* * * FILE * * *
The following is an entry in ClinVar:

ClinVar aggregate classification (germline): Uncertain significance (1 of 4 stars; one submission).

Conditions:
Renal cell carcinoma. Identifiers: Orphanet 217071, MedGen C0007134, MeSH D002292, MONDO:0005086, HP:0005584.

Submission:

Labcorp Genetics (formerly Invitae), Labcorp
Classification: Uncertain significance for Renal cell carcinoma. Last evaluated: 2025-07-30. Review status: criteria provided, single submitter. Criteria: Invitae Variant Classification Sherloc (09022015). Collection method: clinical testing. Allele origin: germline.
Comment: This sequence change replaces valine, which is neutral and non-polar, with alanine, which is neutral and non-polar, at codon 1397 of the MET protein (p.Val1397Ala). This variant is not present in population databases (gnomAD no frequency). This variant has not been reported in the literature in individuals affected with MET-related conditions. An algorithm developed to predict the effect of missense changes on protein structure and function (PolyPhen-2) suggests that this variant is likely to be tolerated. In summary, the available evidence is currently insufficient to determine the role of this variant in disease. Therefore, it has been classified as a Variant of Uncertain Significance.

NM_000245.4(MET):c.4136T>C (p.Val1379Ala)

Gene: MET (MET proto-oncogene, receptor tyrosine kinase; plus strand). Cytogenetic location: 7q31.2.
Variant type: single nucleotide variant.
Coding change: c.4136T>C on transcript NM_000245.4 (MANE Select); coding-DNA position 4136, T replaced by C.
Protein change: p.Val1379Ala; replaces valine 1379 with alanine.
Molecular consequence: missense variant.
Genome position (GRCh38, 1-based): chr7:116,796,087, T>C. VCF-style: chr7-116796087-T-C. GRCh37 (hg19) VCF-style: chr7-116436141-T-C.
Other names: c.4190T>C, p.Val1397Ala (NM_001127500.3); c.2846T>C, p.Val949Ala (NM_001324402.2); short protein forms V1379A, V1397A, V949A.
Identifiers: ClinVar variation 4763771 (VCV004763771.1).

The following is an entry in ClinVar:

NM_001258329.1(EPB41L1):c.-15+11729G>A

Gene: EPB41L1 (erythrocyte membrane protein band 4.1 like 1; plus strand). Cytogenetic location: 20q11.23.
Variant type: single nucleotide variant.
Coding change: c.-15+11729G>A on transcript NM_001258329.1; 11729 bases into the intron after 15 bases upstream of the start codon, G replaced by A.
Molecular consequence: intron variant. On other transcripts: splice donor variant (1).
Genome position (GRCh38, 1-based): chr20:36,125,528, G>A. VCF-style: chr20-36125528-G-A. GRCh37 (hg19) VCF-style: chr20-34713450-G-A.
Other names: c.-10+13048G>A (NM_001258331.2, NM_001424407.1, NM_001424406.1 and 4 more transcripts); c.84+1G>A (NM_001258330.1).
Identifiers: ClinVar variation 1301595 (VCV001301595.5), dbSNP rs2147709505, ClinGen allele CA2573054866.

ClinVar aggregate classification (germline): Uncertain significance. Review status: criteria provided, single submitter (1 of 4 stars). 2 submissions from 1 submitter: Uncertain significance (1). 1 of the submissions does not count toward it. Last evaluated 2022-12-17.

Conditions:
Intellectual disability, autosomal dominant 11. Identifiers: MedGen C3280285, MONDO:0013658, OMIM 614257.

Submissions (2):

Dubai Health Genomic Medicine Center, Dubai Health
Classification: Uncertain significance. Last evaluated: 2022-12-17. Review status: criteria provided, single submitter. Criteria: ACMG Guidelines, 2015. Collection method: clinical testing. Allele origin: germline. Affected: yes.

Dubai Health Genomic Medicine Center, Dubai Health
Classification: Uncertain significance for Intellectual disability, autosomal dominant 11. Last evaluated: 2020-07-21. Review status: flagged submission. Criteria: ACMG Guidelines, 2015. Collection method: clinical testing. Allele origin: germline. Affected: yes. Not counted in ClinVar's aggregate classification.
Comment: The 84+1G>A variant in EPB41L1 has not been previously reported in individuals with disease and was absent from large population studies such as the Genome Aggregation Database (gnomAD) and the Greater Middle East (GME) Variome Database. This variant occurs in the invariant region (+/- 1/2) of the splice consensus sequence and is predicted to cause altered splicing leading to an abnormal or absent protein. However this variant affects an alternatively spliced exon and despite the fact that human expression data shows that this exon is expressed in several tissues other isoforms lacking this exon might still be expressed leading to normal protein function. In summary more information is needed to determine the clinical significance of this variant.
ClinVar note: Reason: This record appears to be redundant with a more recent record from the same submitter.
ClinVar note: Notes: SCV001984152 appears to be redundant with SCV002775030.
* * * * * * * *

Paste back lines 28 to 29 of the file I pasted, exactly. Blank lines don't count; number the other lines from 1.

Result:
Conditions:
Intellectual disability, autosomal dominant 11. Identifiers: MedGen C3280285, MONDO:0013658, OMIM 614257.